Flint was initially a dancer for the Prodigy and debuted as their vocalist in 1996 with the release of their third album. His vocals are on the hit songs "Firestarter, “Breath,” and “Fuel My Fire,” among others.
Flint with Prodigy guitarist Rob Holliday | Photo: Wikimedia Commons Images
Dick Dale was a rock guitarist known as "The King of the Surf Guitar" and considered a pioneer of the ‘60s craze for surf rock.
He died on March 16, aged 81, from heart and kidney failure.
Dale’s career spanned over 60 years, and he was still touring after his sudden death. He once told Billboard magazine that he was touring out of necessity because it was the only way to afford his medical costs.
Dick Dale performing at the Orleans Hotel and Casino, Las Vegas | Photo: GettyImages
Dale was pretty involved in the creation of the Fender’s amplifiers.
“He used to say: ‘When it can withstand the barrage of punishment from Dick Dale, then it is fit for the human consumption.’ So I blew up over 50 amplifiers. And that’s why they call me the Father of Heavy Metal.”
Rising country singer Justin Carter died accidentally on March 16 from a gunshot sustained on the set of his music video. He was 35.
The Texas-born musician was just starting his career and had released a new song days before his passing. He was also set to launch a national tour hitting ten states after being signed to Triple Threat Management.
Two daughters survive him.
Walker was an American-born British singer-songwriter known as the frontman of the mid-60s’ band the Walker Brothers.
He died on March 22 at the age of 76 after a battle with cancer.
Walker also enjoyed success with his solo career, and was praised by his record company as “one of the most revered innovators at the sharp end of creative music.”
Scott Walker recording for Dutch TV programme Fenklup, 7 June 1968 | Photo: Wikimedia Commons Images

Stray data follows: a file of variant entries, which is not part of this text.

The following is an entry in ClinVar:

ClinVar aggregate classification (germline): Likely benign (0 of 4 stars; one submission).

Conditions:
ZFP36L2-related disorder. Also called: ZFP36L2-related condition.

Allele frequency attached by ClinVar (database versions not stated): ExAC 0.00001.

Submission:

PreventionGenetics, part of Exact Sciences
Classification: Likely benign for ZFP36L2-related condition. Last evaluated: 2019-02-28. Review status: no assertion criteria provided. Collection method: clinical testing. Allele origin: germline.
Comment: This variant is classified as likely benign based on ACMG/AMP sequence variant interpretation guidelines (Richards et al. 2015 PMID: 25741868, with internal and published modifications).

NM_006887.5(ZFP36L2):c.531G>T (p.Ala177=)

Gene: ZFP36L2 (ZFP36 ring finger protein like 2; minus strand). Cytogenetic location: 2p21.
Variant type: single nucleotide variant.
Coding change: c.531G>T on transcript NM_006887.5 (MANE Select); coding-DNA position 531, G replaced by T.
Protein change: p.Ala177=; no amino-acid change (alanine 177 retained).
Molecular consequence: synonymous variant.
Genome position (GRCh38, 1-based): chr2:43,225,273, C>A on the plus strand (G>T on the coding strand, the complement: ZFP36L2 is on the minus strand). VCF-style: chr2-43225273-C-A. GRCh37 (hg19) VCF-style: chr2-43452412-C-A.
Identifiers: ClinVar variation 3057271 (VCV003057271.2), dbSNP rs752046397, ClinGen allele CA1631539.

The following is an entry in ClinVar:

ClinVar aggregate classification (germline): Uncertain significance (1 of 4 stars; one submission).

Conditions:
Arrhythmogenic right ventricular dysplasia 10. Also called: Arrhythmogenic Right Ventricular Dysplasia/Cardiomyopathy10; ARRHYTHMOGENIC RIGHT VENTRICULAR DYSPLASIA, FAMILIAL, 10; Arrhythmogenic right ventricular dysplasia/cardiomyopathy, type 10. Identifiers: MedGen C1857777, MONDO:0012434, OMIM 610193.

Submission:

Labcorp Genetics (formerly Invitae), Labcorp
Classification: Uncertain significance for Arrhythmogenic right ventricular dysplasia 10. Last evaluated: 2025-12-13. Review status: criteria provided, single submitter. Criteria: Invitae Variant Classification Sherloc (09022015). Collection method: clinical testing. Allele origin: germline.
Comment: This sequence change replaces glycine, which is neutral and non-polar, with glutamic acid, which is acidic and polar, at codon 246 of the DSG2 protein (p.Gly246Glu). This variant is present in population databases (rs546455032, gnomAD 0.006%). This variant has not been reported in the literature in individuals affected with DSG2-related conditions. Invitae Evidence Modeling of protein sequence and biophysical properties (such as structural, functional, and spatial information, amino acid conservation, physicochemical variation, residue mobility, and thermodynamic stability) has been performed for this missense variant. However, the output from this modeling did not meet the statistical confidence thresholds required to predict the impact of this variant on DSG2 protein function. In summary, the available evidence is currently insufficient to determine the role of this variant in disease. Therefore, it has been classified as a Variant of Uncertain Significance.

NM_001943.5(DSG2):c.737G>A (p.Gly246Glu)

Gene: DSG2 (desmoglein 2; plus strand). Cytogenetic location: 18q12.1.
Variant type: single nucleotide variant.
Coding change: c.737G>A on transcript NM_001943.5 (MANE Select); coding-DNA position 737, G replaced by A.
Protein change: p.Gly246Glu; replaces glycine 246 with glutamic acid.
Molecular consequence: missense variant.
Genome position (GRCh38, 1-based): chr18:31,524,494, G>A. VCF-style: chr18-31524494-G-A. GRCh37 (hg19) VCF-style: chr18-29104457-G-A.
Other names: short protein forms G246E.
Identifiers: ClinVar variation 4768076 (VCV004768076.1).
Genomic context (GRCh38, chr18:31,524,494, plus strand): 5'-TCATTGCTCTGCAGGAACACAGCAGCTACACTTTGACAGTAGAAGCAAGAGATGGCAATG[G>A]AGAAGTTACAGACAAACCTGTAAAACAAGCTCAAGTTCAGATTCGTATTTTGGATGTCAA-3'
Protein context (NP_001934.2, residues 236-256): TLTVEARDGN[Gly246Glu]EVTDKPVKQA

EARL THOMAS CONLEY
Country singer Earl Thomas Conley died on April 10 at age 77 after battling a condition similar to dementia, according to Rolling Stone.
He had 18 Number 1 hits in the ‘80s, including “Holding Her and Loving You,” “Angel in Disguise,” and “We Believe in Happy Endings.”
Conley set a record as the first artist in any genre to have four Number One singles from the same album, “Don't Make It Easy for Me.”
Earl Thomas Conley country singer in concert, 2011 | Photo: Wikimedia Commons Images
Redbone was a guitarist, singer-songwriter, and actor who specialized in old-school jazz, blues, and Tin Pan Alley-style music. His characteristic look included a Panama hat, sunglasses, and black tie.
He passed away on May 30, 2019, from complications from dementia.
Known for his whimsical humor, Redbone often took time between his songs in concerts to offer fans a bit of comedy.
This is why fans weren’t surprised when the official statement announcing his passing was filed with obvious jokes and made up stories. The statement even said Redbone’s age was 127. He was only 69.
Leon Redbone at Knuckleheads Saloon-Kansas City MO | Photo: Wikimedia Commons Images
Mac Rebennack, known by his stage name Dr. John, was a singer-songwriter that combined blues, pop, jazz, and other genres in his music.
He was known for introducing theatrical stage shows inspired by Mardi Gras and voodoo ceremonies from his native New Orleans in his performances. And his character, Dr. John, became an essential part of the show.
Rebennack passed away on June 6, from a heart attack. He was 77.
Dr. John performing at Le Poisson Rouge, New York City, 2011. | Photo: Wikimedia Commons Images
As the vocalist of the group Roxette, Marie Fredrikson had one of the most distinct voices of the late ’80s and early ‘90s.
Marie Fredriksson of Roxette performs on stage during their concert at Sydney Entertainment Centre on February 16, 2012 | Photo: GettyImages
Among the group’s hit songs, there are "Dangerous,” “It Must Have Been Love,” “Joyride,” and “Fading Like a Flower (Every Time You Leave).”
Marie died on December 9 and is survived by Mikael Bolyos, who she married in 1994, and their two children: Josefin Bolyos, and Oscar Bolyos.